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Microbial biosignatures that identify what waters they traverse.

Microbiologist Steve Techtmann won a DARPA Young Faculty Award (YFA) to study microbial biosignatures that identify what waters they traverse.

Cultures from bilge water samples reveal the invisible microbial communities that could identify one port from another (Sarah Bird).

Techtmann, an assistant professor in biology and researcher at the Great Lakes Research Center at Michigan Technological University, is looking for a single microbe. Or rather 22 of them. At each port he visits around the world — from Singapore to Rotterdam to Green Bay — he hopes to find a unique microbe species in each place. If the microbe’s genome is distinct enough, then it could be used as a marker to see where ships have traveled. Eventually, the technique could be used to enhance defense as well as environmental monitoring.

He will be traveling this summer and fall to gather water samples from ports and ship bilges from 22 ports around the world. His work started closer to home with ports around Lake Superior where Techtmann’s team found at least one unique genus in several cities around Lake Superior.

“The ship is like a fly trap for microbes as it’s running through these ports,” Techtmann says, adding that different microbes may prefer open water over bilges, since they tend to be dark, varying in nutrient levels and sometimes oily. “The other challenge is that ships could be bringing in microbes from other ports, which complicates the signature.”

To sort out what microbes are found where, Techtmann and his research crew will gather 30-50 samples from the 22 ports they’ll study. In many microbial studies, as few as three or four samples can be used to examine the microbes in an environment. But to sort out what microbes are signature species and which ones are also present in bilge water — and then to compare all the various ports to see if there’s overlap — requires extra computing power and therefore more samples. He will combine machine learning and genome sequencing to develop a sensitive tool that screens all the different water samples and identifies the make-up of each.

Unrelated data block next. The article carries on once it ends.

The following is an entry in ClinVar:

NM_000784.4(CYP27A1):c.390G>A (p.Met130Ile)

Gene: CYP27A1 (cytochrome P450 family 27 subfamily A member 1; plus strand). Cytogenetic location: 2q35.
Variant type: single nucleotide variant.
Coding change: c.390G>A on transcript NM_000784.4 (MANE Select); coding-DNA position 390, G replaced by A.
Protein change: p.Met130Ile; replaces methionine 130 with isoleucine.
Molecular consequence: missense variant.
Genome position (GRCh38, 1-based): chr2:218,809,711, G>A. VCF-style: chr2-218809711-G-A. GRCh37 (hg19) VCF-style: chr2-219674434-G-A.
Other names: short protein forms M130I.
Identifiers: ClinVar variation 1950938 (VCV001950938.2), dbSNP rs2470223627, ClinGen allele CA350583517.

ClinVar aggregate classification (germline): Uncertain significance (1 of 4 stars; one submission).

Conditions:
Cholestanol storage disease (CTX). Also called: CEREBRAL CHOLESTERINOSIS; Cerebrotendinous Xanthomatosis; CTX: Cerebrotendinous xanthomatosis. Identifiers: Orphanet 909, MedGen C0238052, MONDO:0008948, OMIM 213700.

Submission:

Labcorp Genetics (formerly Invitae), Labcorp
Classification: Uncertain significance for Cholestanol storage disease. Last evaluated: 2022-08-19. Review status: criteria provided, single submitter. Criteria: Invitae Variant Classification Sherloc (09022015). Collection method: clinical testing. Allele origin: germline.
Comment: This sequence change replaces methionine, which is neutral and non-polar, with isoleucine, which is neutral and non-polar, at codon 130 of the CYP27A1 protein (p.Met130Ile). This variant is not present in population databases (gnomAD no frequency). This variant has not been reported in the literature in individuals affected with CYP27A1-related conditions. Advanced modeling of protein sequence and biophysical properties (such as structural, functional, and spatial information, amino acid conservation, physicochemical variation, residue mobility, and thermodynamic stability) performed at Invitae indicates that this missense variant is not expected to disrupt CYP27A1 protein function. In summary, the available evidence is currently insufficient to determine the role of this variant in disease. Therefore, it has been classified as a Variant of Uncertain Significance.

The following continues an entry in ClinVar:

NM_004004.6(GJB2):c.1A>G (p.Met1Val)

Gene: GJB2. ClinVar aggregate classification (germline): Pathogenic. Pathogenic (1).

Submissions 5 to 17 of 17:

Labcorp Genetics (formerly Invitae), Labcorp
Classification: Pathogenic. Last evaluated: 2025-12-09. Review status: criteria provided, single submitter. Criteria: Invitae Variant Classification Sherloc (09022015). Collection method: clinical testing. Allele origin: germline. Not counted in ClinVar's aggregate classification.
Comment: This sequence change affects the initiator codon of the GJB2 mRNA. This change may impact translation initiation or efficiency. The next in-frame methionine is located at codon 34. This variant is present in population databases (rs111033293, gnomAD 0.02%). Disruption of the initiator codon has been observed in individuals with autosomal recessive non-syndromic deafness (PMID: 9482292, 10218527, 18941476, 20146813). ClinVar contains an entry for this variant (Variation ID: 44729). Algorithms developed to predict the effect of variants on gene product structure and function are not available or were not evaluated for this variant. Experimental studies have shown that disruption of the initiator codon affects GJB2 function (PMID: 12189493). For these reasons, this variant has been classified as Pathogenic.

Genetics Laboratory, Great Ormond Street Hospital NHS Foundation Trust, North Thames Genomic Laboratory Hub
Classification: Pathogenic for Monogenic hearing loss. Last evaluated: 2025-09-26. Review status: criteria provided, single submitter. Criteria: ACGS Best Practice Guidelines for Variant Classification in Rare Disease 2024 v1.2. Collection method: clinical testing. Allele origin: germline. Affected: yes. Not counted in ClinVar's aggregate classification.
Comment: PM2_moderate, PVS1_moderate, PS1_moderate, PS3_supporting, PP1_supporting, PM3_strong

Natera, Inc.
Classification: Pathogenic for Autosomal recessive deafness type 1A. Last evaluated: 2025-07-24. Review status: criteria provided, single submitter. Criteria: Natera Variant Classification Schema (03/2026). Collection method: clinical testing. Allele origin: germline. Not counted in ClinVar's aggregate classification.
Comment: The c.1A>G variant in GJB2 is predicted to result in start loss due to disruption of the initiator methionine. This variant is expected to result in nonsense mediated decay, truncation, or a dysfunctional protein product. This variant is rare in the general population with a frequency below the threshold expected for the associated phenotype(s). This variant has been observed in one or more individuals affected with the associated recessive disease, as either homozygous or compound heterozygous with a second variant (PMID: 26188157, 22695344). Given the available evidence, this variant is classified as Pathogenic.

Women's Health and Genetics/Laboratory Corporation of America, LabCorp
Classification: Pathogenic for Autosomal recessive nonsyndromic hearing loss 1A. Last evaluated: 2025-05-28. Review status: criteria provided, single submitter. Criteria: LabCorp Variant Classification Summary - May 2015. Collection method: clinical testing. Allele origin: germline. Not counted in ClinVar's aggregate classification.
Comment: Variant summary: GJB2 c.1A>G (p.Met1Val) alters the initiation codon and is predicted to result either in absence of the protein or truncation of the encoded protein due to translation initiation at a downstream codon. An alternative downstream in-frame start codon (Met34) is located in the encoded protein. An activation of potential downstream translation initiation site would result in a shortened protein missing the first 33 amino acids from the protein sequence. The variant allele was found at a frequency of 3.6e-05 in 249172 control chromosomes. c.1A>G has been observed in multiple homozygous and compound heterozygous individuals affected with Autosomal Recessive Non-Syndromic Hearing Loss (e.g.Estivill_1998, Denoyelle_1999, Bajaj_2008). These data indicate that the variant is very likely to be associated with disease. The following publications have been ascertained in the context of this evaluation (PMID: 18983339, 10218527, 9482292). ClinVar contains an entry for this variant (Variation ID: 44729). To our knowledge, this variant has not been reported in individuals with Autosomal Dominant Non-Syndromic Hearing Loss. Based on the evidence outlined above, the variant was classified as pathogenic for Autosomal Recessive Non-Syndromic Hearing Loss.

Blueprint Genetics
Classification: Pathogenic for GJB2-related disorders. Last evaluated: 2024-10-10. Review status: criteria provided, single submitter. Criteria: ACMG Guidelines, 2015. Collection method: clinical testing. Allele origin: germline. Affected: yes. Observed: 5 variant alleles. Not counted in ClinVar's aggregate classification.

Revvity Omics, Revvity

This could lead to what Techtmann calls “spatial sensors” where identifying key microbes provide insight into the interface between biology and geography. Microbial spatial sensors could potentially be used to assess whether a wetland is fully recovered or to monitor a contaminant’s spread.

“On a basic level, it’s trying to understand what makes a set of organisms live in one place over another,” he says, adding that there is a saying in microbial ecology that “everything is everywhere — but nature selects.”

Determining the microbial biosignatures of ports around the world is one way to see if this hypothesis holds up — or if it goes out with the bilge water.

 

Reference:

The above material provided by Michigan Technological University. Note that image may be edited for aesthetic reasons and content may be edited for style and length.

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